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Tomorrow’s chips, naturally


Visionaries more than half a century ago imagined machines capable of growth, self-repair and self-replication. By digitally mimicking biological tissue’s properties, European researchers recently demonstrated a platform for autonomous computer systems.

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“There are three ways to model hardware on self-organising biology,” says Juan-Manuel Moreno, coordinator of the IST POEtic project. “They are development, learning and evolution – respectively known to biologists as ontogenesis, epigenesis and phylogenesis. All three models are based on a one-dimensional description of the organism, the genome.”

In the early 1990s, computer scientists tested systems that mimic the development of an individual as directed by their genetic code. Then they started to use artificial intelligence to copy the processes of learning, as influenced by an individual’s genetic code and their environment. “But until our project, nobody had succeeded in bringing together all three models in a single piece of hardware,” adds Moreno.

In May 2004, the partners received the first POEtic chips. Each one included a specially developed microprocessor, designed to run evolutionary algorithms, and a basic programmable unit. “The electronic substrate in this unit is like a living molecule, made up of various elements or cells,” says the coordinator. Each cell can communicate with the environment (through sensors and actuators) and with neighbouring cells (through bi-directional channels), thus executing a function.

Though each cell has the same basic structure, it can acquire different functionalities – much like certain cells in a living organism. This flexibility comes from the organisation of the electronic cells into three layers. The genotype plane is like a digital genome, containing a full description of the organism. The configuration plane transforms the genome into a configuration string, which directly controls the processing unit of the phenotype plane.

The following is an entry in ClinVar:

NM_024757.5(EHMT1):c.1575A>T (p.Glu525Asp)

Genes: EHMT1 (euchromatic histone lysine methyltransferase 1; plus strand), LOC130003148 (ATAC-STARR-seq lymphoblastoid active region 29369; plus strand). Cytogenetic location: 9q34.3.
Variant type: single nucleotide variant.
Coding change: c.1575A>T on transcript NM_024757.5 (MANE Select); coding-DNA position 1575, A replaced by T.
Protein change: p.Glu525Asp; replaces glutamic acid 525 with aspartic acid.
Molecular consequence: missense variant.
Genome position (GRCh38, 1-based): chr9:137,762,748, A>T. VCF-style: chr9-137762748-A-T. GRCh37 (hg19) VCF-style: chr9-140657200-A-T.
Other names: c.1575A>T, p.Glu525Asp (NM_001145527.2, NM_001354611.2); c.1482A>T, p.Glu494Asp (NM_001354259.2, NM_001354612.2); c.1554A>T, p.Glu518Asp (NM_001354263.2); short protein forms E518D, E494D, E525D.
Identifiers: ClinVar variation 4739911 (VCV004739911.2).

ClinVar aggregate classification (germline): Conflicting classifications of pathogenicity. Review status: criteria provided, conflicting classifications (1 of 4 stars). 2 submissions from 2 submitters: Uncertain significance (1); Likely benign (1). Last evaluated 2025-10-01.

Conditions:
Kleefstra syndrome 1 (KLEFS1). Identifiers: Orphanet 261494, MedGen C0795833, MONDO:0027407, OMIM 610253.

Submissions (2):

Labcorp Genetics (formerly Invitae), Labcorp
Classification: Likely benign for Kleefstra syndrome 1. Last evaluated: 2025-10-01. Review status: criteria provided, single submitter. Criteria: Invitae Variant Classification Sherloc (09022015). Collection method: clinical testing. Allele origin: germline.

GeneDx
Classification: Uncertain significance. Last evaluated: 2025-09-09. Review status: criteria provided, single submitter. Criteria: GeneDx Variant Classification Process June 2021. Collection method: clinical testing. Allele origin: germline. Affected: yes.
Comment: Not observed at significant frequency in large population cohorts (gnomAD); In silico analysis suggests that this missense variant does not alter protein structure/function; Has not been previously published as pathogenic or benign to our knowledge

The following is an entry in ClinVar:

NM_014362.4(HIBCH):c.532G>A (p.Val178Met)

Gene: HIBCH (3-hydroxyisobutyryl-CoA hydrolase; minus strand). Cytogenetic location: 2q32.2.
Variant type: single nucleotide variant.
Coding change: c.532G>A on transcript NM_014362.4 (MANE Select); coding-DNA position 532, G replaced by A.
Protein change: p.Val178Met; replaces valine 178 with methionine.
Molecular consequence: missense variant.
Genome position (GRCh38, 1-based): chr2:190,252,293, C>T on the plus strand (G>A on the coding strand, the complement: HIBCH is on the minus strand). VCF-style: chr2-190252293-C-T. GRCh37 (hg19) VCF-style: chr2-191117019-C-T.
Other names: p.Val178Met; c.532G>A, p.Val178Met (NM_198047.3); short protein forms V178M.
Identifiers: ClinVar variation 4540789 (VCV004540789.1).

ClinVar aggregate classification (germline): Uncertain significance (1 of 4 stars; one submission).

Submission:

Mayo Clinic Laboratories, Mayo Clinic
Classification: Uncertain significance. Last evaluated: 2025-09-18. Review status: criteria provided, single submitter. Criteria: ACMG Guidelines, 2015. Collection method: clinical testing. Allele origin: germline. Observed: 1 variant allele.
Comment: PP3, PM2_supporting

Early simulations showed these substrate features would allow the chips to simulate anything. “By building and testing the chips, we proved the concept of adaptive and dynamic hardware,” says the coordinator. “They are adaptive because we can modify the system’s basic parameters and structure. And they are dynamic because these changes can be done autonomously and in real time.” Other chips can be modified in this way, but this can take hours or days using field-programmable gate arrays (FPGAs).

Aeronautic and automotive companies have expressed interest in the project’s findings. Both sectors would welcome the chance to organise and reconfigure systems in real time, as well as to have self-repair features and fail-safe parallel processing. “However, they would not necessarily need our chips, because they could use commercial FPGAs,” he says. “We will soon distribute the tools and code for emulating the functionality of our system on commercial components.”

The partners are awaiting delivery of 80 final chips. Each one is identical, but can be used with the others to scale up its capabilities. The chips will be tested in early 2005, using applications such as autonomous robots and speech synthesis software. Says Moreno: “We will definitively prove that the chips can evolve and learn. Our next goal is a project that adds analogue capabilities and more dynamism through complex algorithms.” As before, living beings will be the model for research.


Prof. Juan-Manuel Moreno
Universitat Politècnica de Catalunya
Departament d’Enginyeria Electrònica
Edifici C4, Campus Nord, Gran Capità s/n
E-08034–Barcelona, Spain
Tel: +34-93-4015691
Fax: +34-93-4016756

Prof. Juan-Manuel Moreno | alfa

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